As of late, we’ve been focusing mainly on combat. Asides from roleplaying of the characters combat is really what “happens” in most RPGs, whether dueling other players to learn your weapons or attacking adversaries to benefit your station. Having a variety of weapons at the players’ disposal to choose from is as much a part of their character as having optional races, backgrounds, clothing, etc. The problem? Balancing all of the weapons so that no one weapon type or weapon style completely steamrolls the others, rendering them completely useless, while keeping some base of the reality of the weapons intact.

That being said, we’ve been spending a lot of time going over weapon types (magic, ballistics, melee) and weapon styles (dual wield vs. single wield, great weapons vs. small weapons) trying to keep them true to themselves as well as being functional in the game to our players and GMs. We’ve had some good ideas, some not so good ideas, and we definitely have some things we’re still testing and rethinking, but the good thing is that we’re much happier with the way things are headed currently than we were with how the weapons were performing previously!

Another thing we’ve been working on is concept art and art styles for the game books themselves. We are lucky to have a few amazing friends/ playtesters that are artistically inclined and willing to help us out! In figuring out what exactly we’re looking for as far as art goes, we’ve been going through and editing the game books as we go along because we might as well kill two birds with one stone!

All in all, we thank you for your patience as we try our best to make the Genesis System, Dead House: Watchers of the Night, Darkstar, and Project: Utopia the best they can be! Game on!


Try, try again!

One thing that hasn’t felt quite “right” with our Genesis System to us as of late has been how skills progress. They currently have been progressing upon successful utilization of said skill up through the ranks of three tiers, adept, veteran, and master, with each tier requiring more success “points” than the previous tier to advance more. This had been functional during our previous playtests, however as it stood before it seemed that playtesters were leveling their most-used skills very quickly and plateauing rather early on; which was a critique from a few different folks.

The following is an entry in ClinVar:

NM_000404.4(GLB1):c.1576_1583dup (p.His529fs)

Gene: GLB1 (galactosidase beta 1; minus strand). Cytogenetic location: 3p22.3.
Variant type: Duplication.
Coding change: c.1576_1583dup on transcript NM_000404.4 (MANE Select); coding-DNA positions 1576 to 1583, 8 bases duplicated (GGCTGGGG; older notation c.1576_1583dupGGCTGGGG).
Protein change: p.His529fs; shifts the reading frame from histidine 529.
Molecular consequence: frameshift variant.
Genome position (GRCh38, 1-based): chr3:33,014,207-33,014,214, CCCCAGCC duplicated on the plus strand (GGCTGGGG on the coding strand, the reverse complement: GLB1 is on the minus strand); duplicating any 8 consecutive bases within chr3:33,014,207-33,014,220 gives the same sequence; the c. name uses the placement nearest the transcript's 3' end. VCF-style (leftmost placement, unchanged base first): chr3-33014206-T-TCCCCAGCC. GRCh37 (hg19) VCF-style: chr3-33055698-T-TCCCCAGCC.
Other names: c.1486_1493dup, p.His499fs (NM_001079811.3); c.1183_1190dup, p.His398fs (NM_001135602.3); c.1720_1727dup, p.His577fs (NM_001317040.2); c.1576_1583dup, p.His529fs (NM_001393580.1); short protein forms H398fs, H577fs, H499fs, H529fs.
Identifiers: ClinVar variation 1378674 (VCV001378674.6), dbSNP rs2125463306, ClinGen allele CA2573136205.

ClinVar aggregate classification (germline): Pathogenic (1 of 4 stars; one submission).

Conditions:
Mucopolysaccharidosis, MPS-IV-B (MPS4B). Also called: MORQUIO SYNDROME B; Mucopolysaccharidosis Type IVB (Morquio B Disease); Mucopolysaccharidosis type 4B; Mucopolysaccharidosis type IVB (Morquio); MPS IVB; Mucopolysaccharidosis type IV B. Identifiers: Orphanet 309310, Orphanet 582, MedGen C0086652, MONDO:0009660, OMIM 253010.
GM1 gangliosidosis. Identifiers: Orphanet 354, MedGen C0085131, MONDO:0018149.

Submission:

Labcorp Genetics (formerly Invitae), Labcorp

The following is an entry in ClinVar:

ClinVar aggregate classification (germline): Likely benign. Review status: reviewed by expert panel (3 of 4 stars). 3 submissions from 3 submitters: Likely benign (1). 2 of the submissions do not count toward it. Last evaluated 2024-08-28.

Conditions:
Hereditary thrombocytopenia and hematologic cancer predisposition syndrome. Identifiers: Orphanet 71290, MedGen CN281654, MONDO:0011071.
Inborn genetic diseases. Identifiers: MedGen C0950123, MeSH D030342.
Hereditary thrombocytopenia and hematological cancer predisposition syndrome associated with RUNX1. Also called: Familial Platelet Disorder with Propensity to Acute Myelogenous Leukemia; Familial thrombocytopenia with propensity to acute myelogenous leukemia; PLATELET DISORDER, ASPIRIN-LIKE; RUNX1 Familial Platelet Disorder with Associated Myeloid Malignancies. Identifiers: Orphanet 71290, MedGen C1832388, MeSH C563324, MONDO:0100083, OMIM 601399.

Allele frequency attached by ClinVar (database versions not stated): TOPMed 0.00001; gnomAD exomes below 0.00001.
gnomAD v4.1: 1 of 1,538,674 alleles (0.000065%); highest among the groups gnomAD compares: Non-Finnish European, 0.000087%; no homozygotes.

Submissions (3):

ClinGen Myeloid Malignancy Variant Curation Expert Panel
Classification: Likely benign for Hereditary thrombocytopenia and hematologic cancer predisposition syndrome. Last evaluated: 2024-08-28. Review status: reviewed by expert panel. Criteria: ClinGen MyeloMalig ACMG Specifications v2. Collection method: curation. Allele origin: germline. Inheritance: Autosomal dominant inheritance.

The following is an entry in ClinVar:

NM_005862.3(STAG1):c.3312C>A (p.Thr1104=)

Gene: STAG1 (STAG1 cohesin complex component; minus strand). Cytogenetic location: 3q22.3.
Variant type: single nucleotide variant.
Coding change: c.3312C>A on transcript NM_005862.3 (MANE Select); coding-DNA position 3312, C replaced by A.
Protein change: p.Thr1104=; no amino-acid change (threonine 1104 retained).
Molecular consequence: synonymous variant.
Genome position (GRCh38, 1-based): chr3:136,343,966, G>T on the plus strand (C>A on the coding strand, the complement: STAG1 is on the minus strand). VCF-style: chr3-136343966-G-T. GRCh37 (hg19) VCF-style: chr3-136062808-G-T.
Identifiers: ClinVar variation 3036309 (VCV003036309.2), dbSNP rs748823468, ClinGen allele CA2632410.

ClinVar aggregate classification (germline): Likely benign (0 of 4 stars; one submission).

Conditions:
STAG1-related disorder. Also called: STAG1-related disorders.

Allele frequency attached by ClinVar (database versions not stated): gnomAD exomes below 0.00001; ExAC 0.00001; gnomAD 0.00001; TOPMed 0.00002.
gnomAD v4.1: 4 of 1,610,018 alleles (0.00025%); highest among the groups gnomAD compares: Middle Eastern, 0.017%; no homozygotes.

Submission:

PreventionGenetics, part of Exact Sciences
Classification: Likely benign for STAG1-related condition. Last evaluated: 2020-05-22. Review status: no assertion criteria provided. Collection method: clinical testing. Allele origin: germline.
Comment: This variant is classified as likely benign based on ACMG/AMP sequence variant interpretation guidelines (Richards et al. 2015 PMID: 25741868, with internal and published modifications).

Last Friday we had a playtest where we tried a different way of progressing skills wherein you progressed your skills for trying to use them, not necessarily successfully using or landing a skill shot but just attempting to use said skill, but each tier required more “points” to level up to the next tier. The problem we ran into with this concept, however, was almost a complete 180 from what we were facing previously: where previously it felt like skills leveled too quickly and plateaued, now it felt like skills were barely progressing because so many “points” were needed to advance.

While we’re going back to the drawing board on the skill ranking progressions, on thing that we also tried out during last week’s playtest was re-consolidating the Character Core skills back down to 5 (down from the 10 we had expanded to previously), but now we have 10 possible points to put into said Cores (up from the 5 you could put into them previously). So far this has made the Cores less specialized and more capable of being used in varied situations, but we will have to see how it plays out as the characters advance!

In closing, we wish you all a happy Friday and, as always, game on!


Skill and Luck

One thing that has come up multiple times in our games is that luck is a huge factor in success; and unfortunately that is something that is very difficult to mitigate in a tabletop RPG due to the roll of the die. In our system we opt to try to mitigate the die roll luck factors with higher skill and stat bonuses, but the vagaries of luck are still present variably.